Stay Positive is even better. My friend Peter once told me that The Bouncing Souls’ The Gold Record sounds like summer pressed on a disc, and while I basically agree with that sentiment, I think Stay Positive is an even better sonic embodiment of that season. There are a few ups and downs, but overall the message of the album is evident from its title, and it spends 11 tracks convincing you why you should. By the time the album closes with “Slapped Actress,” you feel inspired to go out and do something interesting with your life, knowing that even if things don’t go as planned, the end result is going to be totally awesome.

Listen: The Hold Steady - Slapped Actress

A Positive Rage was released next, but was actually recorded at the end of the band’s touring in support of Boys and Girls. It’s not the best live album ever, but it’s commendable that the band simply recorded one night and released the result, rather than recording for a few nights and taking the best takes of their songs.

Listen: The Hold Steady - Ask Her For Adderall

Heaven is Whenever has the unfortunate distinction of being the band’s first album without longtime keyboardist Franz Nicolay. His loss kind of flattened the band’s sound a bit, and the result is less dynamic and therefore less appealing to me. It doesn’t help that Finn also decided that this would be a good album to stop singing about the characters that had come to define the band’s progression. It’s not that it’s bad, it’s just a letdown after two truly incredible albums and a generally stellar discography.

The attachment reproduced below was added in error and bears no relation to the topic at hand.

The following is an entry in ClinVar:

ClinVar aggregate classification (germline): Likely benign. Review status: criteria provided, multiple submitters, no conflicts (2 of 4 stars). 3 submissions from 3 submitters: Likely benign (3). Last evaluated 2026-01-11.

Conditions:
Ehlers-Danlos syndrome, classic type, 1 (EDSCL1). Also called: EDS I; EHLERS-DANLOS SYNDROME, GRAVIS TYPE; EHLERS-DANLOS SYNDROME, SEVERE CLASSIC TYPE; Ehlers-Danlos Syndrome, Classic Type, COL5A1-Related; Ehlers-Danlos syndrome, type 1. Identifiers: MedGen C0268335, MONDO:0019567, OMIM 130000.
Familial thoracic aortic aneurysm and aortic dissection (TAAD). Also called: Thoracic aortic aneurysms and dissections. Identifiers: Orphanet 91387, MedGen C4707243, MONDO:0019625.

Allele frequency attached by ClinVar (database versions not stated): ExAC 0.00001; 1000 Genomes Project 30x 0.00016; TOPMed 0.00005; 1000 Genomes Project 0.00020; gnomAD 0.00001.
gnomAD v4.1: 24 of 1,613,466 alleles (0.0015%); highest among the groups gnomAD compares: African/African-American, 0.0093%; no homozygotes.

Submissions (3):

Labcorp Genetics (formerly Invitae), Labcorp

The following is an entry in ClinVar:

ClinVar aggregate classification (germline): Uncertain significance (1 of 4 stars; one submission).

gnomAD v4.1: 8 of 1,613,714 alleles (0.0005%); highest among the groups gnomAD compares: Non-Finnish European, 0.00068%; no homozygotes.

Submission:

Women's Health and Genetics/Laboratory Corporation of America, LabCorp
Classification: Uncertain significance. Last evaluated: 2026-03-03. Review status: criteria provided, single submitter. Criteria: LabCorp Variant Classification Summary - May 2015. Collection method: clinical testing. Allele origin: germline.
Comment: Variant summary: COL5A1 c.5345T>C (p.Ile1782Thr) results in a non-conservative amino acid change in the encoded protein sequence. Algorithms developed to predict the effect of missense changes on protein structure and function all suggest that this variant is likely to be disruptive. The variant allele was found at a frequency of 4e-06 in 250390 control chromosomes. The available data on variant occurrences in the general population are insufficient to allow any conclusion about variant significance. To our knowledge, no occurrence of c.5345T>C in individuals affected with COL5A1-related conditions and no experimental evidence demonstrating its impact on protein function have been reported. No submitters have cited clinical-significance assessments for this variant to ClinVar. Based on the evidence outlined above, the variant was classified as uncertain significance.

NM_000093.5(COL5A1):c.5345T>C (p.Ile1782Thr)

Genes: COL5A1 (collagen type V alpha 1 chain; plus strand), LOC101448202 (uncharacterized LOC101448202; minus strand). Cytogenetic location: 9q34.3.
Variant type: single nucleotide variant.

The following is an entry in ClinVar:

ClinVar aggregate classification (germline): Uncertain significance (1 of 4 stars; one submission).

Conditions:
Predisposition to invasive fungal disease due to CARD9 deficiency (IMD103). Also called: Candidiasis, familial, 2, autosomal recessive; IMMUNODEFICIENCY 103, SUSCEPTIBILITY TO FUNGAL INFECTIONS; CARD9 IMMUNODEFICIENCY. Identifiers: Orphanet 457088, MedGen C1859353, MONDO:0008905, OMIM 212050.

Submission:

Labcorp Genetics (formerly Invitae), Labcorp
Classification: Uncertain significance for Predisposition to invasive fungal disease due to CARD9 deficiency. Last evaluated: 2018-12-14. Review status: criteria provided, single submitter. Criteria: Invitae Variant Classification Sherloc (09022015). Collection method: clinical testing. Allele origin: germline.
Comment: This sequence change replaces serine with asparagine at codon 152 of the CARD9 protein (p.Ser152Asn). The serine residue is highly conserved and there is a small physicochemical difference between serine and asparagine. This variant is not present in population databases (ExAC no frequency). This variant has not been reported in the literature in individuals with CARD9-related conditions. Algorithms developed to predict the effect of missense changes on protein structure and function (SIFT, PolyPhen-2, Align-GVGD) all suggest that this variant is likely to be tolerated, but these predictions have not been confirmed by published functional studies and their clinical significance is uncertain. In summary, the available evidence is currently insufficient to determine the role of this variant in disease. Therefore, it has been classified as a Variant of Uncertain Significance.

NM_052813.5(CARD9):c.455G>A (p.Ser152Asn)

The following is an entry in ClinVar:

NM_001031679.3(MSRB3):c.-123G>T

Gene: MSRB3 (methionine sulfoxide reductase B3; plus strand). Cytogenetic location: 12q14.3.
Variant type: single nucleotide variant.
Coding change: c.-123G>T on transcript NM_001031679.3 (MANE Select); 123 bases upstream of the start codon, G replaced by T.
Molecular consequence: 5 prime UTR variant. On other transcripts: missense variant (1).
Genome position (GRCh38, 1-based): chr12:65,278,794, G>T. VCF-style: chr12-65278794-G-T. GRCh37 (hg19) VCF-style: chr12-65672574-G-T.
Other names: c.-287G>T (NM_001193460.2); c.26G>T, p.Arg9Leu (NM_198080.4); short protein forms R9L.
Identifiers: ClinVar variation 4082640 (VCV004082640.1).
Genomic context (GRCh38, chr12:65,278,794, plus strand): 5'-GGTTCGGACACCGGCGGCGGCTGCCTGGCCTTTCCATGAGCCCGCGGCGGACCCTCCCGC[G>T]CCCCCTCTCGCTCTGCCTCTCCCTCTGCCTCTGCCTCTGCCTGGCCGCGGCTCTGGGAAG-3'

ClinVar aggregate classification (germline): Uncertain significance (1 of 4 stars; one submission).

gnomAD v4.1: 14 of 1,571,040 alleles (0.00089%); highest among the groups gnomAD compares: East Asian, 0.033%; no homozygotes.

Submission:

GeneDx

Listen: The Hold Steady - The Sweet Part of the City

The Killers: I bought into the hype of Hot Fuss in 2004 thanks to my friend Ben. In retrospect, I’m not sure what about it appealed to me exactly, but somehow the mix of bombastic production and the swagger of Brandon Flowers and his cohort knowingly sticking the landing of their debut grabbed me and refused to let go. It remains by far their best album.

Listen: The Killers - All These Things That I've Done

I was really excited for Sam’s Town, and at first, I liked it a lot. Lead single “When You Were Young” seemed to have all of the same elements that made Hot Fuss so great, but it turned out to be an aberration on that album rather than the harbinger of another stellar collection of songs. When I listened to it recently, I could tell why I ultimately took it out of rotation prematurely–it was just kind of boring for the most part.

Listen: The Killers - When You Were Young

Day & Age remedied the monotony of Sam’s Town somewhat, returning more often to bombast in songs like Spaceman and Neon Tiger, but by this time it came out in 2008, I just didn’t really care that much anymore. I had already outgrown whatever irrational impulse had made me like Hot Fuss so much, so while I listened to it a few times out of curiosity, I was never all that stoked for it in the first place, so it quickly faded out of regular rotation just like Sam’s Town before it.

Listen: The Killers - Neon Tiger

The Loved Ones: I first heard of The Loved Ones when Peter told me to listen to Build and Burn. It was good advice, even if I didn’t realize it at first. The album failed to grab me initially, making a mediocre first impression, but it grew on me quite a bit, to the point where I ended up picking up their earlier album Keep Your Heart and eventually their follow-up EP, Distractions.

Keep Your Heart is melodic punk through-and-through. Kind of like Craig Finn, lead singer Dave Hause evokes the idea of the heart and how to keep it over and over again, going so far as to close the album with a short reprise of the first song’s chorus as the last track fades out. Hause has the kind of gravelly voice that’s perfect for fast music with an earnest, emotional core. It sounds a bit like an overcaffeinated Hot Water Music album, but in the best possible way.

Listen: The Loved Ones - Suture Self